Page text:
Beaton: Public Radio’s incomplete story on Aspen’s taxpayer-subsidized housing
The Aspen Beat
Taxpayer-subsidized Colorado Public Radio likes taxpayer subsidies. I know from personal experience that they even like Aspen’s taxpayer-subsidized housing program, where residents making as much as $186,000 receive million-dollar houses for dimes on the dollar.
Here’s the background. One of Colorado Public Radio’s reporters contacted me a few weeks ago, saying he’d seen my columns on the problem-plagued program. He wanted to talk more and asked to have a telephone conversation. I agreed, and we did.
In our short conversation, I mentioned some of the problems. He said he planned to visit Aspen to investigate a story and would like to meet with me to talk more. Again I agreed, and we left it that he would call me when he arrived. He never did.
His story was broadcast on Colorado Public Radio last week, is reproduced on its website and was circulated on social media. The gist of his story is that the taxpayer-subsidized housing program is a success but needs more taxpayer money for more houses for more young people because the existing residents are aging and never move out. (Why would they?) The article concluded that the program will become a taxpayer-subsidized retirement home unless the taxpayers cough up even more money.
That’s all true. But the CPR piece failed to mention many other problems that I touched on in my conversation with the reporter and would have detailed in our follow-up conversation.
I left a comment on the CPR website detailing some of those other problems. For the benefit of my readers, and perhaps his listeners, I’ll restate them here:
“First, the one thing that Aspen residents agree on is that we need to limit the growth of the town. So why would we spend taxpayer money to entice people here with million-dollar houses?”
The article contends that this is necessary because Aspen workers who don’t live in town spend “hours a day commuting in their cars.” In point of fact, however, the commute from Basalt (a very nice town, even though it’s not Aspen) is about 25 minutes each way — which is about the average commute in America.
That drive from Basalt is through the scenic Roaring Fork Valley, not the commute over Interstate 25 in rush hour that Denver commuters routinely endure.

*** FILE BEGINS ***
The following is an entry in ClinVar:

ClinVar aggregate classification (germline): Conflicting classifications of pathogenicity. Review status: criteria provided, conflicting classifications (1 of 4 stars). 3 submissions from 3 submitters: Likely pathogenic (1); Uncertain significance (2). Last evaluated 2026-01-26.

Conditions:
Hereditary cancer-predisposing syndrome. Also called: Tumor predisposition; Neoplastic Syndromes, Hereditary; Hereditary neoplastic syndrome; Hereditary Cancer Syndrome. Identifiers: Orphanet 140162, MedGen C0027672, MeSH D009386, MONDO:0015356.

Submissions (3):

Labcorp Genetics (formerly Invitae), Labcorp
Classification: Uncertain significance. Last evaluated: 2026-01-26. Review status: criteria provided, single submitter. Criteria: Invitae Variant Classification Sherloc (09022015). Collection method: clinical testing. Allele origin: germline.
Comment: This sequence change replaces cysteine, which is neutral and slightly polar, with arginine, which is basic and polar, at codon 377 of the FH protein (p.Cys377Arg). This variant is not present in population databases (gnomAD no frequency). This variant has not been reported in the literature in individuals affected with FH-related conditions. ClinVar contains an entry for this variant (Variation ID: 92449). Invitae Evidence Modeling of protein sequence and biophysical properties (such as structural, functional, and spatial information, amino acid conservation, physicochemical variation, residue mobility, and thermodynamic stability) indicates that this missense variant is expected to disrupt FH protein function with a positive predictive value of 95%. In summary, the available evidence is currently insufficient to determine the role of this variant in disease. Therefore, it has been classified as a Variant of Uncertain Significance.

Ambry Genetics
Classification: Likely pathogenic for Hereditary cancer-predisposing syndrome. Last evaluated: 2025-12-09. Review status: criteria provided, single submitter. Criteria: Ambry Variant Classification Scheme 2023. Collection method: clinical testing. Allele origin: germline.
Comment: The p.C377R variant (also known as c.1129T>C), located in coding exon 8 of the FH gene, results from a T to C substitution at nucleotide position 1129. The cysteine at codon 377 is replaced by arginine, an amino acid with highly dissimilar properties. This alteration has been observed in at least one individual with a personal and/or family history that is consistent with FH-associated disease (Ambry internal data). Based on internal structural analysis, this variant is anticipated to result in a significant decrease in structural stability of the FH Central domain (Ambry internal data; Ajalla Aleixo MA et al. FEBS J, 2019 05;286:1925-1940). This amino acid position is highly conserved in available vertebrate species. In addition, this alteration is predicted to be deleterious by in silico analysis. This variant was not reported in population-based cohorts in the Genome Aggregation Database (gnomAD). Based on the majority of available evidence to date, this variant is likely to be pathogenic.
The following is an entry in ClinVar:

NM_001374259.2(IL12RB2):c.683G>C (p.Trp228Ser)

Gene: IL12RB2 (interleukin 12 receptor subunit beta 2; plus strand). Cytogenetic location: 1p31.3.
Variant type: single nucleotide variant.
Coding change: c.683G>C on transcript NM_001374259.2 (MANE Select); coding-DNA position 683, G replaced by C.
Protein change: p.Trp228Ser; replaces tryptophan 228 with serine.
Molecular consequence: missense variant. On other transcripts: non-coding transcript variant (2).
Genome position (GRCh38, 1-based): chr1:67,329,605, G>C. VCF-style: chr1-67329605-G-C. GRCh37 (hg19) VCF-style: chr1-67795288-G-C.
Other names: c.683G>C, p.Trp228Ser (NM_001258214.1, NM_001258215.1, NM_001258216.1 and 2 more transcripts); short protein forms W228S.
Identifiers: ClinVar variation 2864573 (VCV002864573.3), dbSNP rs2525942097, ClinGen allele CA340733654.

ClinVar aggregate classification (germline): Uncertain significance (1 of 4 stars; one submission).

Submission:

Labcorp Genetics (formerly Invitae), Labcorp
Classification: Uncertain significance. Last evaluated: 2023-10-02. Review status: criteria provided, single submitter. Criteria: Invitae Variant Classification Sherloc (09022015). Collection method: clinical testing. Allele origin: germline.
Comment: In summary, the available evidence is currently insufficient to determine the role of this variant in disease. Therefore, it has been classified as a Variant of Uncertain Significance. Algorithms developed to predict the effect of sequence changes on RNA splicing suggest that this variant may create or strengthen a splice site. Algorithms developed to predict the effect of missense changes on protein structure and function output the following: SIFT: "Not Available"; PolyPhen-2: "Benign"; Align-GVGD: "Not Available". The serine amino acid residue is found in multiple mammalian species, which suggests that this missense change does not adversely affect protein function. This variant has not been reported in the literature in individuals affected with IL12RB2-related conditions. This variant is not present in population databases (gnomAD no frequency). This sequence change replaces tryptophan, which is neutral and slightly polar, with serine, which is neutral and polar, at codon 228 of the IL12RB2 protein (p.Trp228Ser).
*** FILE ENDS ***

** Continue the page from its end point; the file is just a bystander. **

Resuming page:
Alternatively, the bus from Basalt runs every 15 minutes. The bus stations are more like bus mansions. They’re built of native stone with heated enclosures that cost $250,000 each. (No, that’s not a typo.) The buses themselves are equipped with free Wi-Fi.
Residents of the taxpayer-subsidized housing notoriously fail to maintain them. That’s because there’s no incentive to do so. When they sell, after all, they get the same price set by the housing office regardless of whether the house is in perfect condition or falling down.
In fact, the city has determined that the homeowners’ association reserves are only 22 percent of what’s necessary. The HOAs are now asking the city to make up the difference with additional taxpayer money.
For example, the residents of one project are threatening to sue the city because the taxpayer-subsidized stain on their taxpayer-subsidized decks is fading. In another instance, a resident is complaining to the City Council that the sound insulation is defective because she hears her neighbor.
The $186,000 income cutoff for the program conveniently includes every city employee, top to bottom. And indeed, lots of city employees live there. A few years ago, four out of the five city council members lived there — including the mayor.
Fraud is rampant. Residents often rent out their subsidized units at market rates for holidays — they can realize a five-figure windfall for Christmas week alone — and sometimes even beyond that. Many retirees have undisclosed nest eggs far over the maximum allowed. (Although tax returns are required to verify income, no proof is required to verify assets; there are no audits.)
Although the program was supposed to encourage “diversity” in Aspen, virtually none of the residents are racial minorities even though a large percentage of the service workers in Aspen are Hispanic. Instead, the winners of the lottery that picks new residents are typically white, upper-middle-class city bureaucrats and other insiders who know how to game the system.
In one recent example, the city allowed a city employee to bypass the lottery on the grounds of a medical hardship. The “hardship” was that the person’s wife gets migraine headaches.
The program has enabled local companies to keep wages artificially low. So the real beneficiaries are not the workers — other than the privileged few who win the lottery each year — but their employers. In short, taxpayer subsidies for the lottery winners enable the big ski company to keep wages low for everyone.
As Paul Harvey used to say, now you know the rest of the story.
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